America’s Fish

If the national emblem of the United States were a fish, instead of the bald eagle, I wonder what species it would be.

The natural choice might be the largemouth bass. After all, largemouths are found throughout the country. And you can make an argument that largemouths do more for the business of fishing than just about any species.

But what about smallmouth bass? They’re pugnacious and fickle, arguably among the most fun fish to chase with a rod and reel. Granted, they’re not the prettiest things to look at. I think of them as the wild turkey of fishes. I bet Ben Franklin would have voted for smallies, like he cast his lot for the turkey over the eagle.

Maybe the most appropriate bass of all is really the striped bass. What a noble fish indeed—so muscular and powerful. And you can catch stripers on both coasts, as well as in a number of inland lakes, from Georgia to the Utah gorges.

Of course, we wouldn’t want to leave trout off the ballot, but which trout would it be? The brown trout, though we love them, really aren’t American fish. They were imported from Europe in the 1870s. They aren’t really “invasive fish,” more like immigrants.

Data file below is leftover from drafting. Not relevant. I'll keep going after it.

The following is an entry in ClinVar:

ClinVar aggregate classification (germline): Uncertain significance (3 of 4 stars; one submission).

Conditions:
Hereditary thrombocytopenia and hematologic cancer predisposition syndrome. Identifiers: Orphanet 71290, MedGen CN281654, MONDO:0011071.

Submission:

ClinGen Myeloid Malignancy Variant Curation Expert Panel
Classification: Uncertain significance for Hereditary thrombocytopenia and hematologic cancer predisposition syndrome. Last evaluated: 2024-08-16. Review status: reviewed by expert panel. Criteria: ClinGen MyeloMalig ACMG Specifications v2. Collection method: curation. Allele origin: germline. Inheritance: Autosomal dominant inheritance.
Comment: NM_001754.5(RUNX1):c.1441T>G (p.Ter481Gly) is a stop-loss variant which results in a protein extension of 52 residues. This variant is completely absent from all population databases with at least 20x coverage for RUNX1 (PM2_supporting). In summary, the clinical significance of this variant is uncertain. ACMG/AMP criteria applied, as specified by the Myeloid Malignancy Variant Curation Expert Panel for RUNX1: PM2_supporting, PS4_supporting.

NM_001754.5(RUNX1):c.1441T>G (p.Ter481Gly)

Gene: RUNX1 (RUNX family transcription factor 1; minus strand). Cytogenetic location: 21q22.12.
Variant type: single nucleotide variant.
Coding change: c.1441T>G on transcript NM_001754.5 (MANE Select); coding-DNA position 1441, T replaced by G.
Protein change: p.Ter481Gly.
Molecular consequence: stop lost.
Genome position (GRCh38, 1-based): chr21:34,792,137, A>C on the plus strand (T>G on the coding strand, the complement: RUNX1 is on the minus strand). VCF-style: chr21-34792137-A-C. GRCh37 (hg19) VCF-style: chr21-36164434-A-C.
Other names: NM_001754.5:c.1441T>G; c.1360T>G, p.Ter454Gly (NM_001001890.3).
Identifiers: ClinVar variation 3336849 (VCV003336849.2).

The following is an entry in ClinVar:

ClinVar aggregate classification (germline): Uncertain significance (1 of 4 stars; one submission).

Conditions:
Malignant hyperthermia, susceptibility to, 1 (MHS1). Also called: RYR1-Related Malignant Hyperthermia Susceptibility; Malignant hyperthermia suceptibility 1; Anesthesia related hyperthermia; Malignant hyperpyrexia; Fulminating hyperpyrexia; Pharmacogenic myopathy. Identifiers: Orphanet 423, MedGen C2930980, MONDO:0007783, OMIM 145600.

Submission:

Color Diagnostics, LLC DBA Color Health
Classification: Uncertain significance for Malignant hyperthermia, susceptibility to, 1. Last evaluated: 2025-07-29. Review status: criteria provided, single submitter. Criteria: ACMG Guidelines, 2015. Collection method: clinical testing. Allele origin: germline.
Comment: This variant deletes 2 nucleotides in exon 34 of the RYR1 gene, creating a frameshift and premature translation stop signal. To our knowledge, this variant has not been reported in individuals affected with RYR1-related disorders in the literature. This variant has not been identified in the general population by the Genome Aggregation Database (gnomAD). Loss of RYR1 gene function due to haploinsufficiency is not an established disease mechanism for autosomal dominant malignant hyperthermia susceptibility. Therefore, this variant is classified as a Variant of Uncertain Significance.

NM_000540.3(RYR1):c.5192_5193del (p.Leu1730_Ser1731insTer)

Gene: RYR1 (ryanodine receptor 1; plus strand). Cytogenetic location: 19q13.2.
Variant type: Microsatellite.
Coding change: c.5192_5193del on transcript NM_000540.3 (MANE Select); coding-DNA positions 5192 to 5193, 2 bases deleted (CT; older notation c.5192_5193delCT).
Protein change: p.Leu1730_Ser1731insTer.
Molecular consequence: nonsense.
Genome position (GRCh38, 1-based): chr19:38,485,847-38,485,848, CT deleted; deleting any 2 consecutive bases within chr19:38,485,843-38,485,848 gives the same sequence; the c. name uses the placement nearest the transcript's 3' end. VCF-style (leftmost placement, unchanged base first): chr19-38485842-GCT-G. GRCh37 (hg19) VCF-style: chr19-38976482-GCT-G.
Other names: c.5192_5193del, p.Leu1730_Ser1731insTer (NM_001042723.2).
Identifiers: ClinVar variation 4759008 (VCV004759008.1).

And rainbow trout are from a native range (Pacific Coast) that’s far more limited than all the stocked lakes and rivers where you can find them now, even as far south as Texas.

The real trout contenders would have to be brook trout and cutthroat trout. But they’re also regional fish, more appropriately “state” fish. Brookies are the state fish in Pennsylvania, New York, Virginia, West Virginia, and Michigan, and New Jersey (though how they beat stripers in Jersey is beyond me). Just about every Rocky mountain state has attached itself to some strain of cuttie.

How about the northern pike? Too sinister, I guess. And too northern. But I kind of think a national fish should have teeth.

You know, the more I think about it, the more I realize that America’s national fish “identity” revolves around the multitude of different species we can chase, in every state, in any season. We really are blessed in that regard.

Let’s keep the eagle, and get out there to go fishing.

You Might Also Like

Kirk Deeter

Kirk Deeter

Kirk Deeter is an editor-at-large with Field & Stream, and he co-wrote The Little Red Book of Fly Fishing with the late Charlie Meyers.